A foreign national was killed and at least five other people wounded in a grenade attack on a United Nations vehicle in Kabul on Sunday, an Afghan official said.

The attack happened on a road frequently used by UN traffic shuttling workers between central Kabul and a large UN compound on the outskirts of the capital.

“At around 6:20 pm (1350 GMT) a grenade was hurled at a UN vehicle,” interior ministry spokesman Nasrat Rahimi said.

Aside from the one fatality, Rahimi said five other people — including two Afghan staff — were wounded. The nationalities of the other victims were not released.

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A UN official did not immediately return a message seeking comment, and no group has yet claimed responsibility for the attack.

The blast comes during what has been a period of relative and uneasy calm in Kabul, where large-scale attacks have dropped over recent weeks.

The comparative lull followed a blood-stained presidential campaign season that ended with a general election nearly two months ago.

But Afghans are still waiting for the results of that September 28 poll, with a recount bogged down by various technical difficulties and complaints from main candidates.

Additionally, Afghans are waiting to see what might happen next in negotiations between the Taliban and the US.

President Donald Trump in September ended those yearlong talks as Taliban violence continued, but on Friday he suggested to US broadcaster Fox News that negotiations could be getting underway again.

AFP

 

 

Afghanistan Announces Delay In Taliban-For-Hostages Exchange

 

The exchange of three senior Taliban prisoners for two foreign hostages announced by Afghan President Ashraf Ghani has been delayed, a spokesman said Saturday.

The Taliban prisoners “are still being held by the Afghan government. The inability of the Taliban to meet the conditions has caused a delay in the exchange,” Ghani’s spokesman Sediq Sediqqi wrote on Twitter.

The government “will review the exchange process in light of Afghanistan’s national interests,” he said, without providing further details.

Ghani announced the exchange on Tuesday, saying the Taliban prisoners held at Bagram prison would be “conditionally” released.

They include Anas Haqqani, who was seized in 2014 and whose older brother is the deputy Taliban leader and head of the Haqqani network, a notorious Taliban affiliate.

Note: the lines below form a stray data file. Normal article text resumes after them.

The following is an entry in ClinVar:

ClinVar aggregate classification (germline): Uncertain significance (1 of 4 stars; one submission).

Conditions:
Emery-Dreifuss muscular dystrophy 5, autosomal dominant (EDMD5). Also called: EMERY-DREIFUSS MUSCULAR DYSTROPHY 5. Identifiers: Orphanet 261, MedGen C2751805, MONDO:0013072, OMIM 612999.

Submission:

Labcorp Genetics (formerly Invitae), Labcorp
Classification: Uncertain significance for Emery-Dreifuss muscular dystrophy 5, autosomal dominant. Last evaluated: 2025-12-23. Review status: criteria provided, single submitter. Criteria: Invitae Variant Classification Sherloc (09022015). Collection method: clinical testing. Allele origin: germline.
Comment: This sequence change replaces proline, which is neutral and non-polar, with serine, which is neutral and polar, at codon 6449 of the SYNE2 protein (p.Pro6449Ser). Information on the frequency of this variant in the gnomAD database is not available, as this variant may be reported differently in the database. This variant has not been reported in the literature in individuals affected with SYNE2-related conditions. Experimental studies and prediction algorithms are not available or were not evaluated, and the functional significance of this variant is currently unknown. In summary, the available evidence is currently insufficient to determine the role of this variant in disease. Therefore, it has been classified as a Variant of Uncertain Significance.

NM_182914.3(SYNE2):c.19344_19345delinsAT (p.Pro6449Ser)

The two foreign hostages — American Kevin King and Australian Timothy Weeks — were kidnapped by gunmen wearing military uniforms in Kabul in August 2016.

Ghani said that “their health has been deteriorating while in the custody of the terrorists”.

He added that the release of the two men, both professors, would “pave the way” for the start of unofficial direct talks between his government and the Taliban, who long have refused to negotiate with Ghani’s administration.

At Least Seven Killed In Kabul Car Bomb Blast

Security personnel and investigators gather at the site of a suicide attack in Kabul on November 13, 2019. STR / AFP

 

At least seven people were killed and seven wounded when a car bomb detonated during Kabul’s busy morning rush hour Wednesday, an interior ministry spokesman said.

The spokesman, Nasrat Rahimi, said the bomb had gone off in a neighbourhood which is near the interior ministry and north of Kabul airport.

He said the dead were all civilians. “This is the initial information, more details later,” he added.

A source at the interior ministry said the blast was detonated by a suicide bomber in the car, and that it had targeted a convoy of government vehicles on a main road.

There was no immediate claim of responsibility. Both the Taliban and the Islamic State group are active in Kabul, which is one of the deadliest places in the war-torn country for civilians.

The blast came one day after Afghan President Ashraf Ghani announced that Kabul would release three high-ranking Taliban prisoners in an apparent prisoner swap with Western hostages who were kidnapped by the insurgents in 2016.

The three Taliban prisoners include Anas Haqqani, who was seized in 2014 and whose older brother is the deputy Taliban leader and head of the Haqqani network, a notorious Taliban affiliate.

Ghani did not specify the fate of the Western hostages — an Australian and an American, both professors at the American University in Kabul — and it was not clear when or where they would be freed.

The two, American Kevin King and Australian Timothy Weeks, were kidnapped in August 2016 from the heart of Kabul.

They later appeared looking haggard in a Taliban hostage video, with the insurgents going on to say that King was in poor health.

Ghani noted in his speech that “their health has been deteriorating while in the custody of the terrorists”.

He also did not state when or where the Taliban prisoners would be freed.

But he said that he hoped the decision would help “pave the way” for the start of unofficial direct talks between his government and the Taliban, who have long refused to negotiate with the administration in Kabul.

Direct talks

Over the past year the US and the Taliban had been holding direct talks seeking a deal that would bring the insurgents to the table for peace talks with Kabul, and allow the US to begin withdrawing troops.

But President Donald Trump abruptly ended the negotiations in September, citing continued Taliban violence.

Most experts agree that there is no military solution in Afghanistan, and that talks will have to restart again eventually.

Until then, however, civilians continue to pay a disproportionate price in the long-running and brutal war.

Last month, the United Nations released a report saying an “unprecedented” number of civilians were killed or wounded in Afghanistan from July to September this year.

The figures — 1,174 deaths and 3,139 injured from July 1 until September 30 — represent a 42 percent increase over the same period last year.

The UN laid most of the blame at the feet of “anti-government elements” such as the Taliban, who have been carrying out an insurgency in Afghanistan for more than 18 years.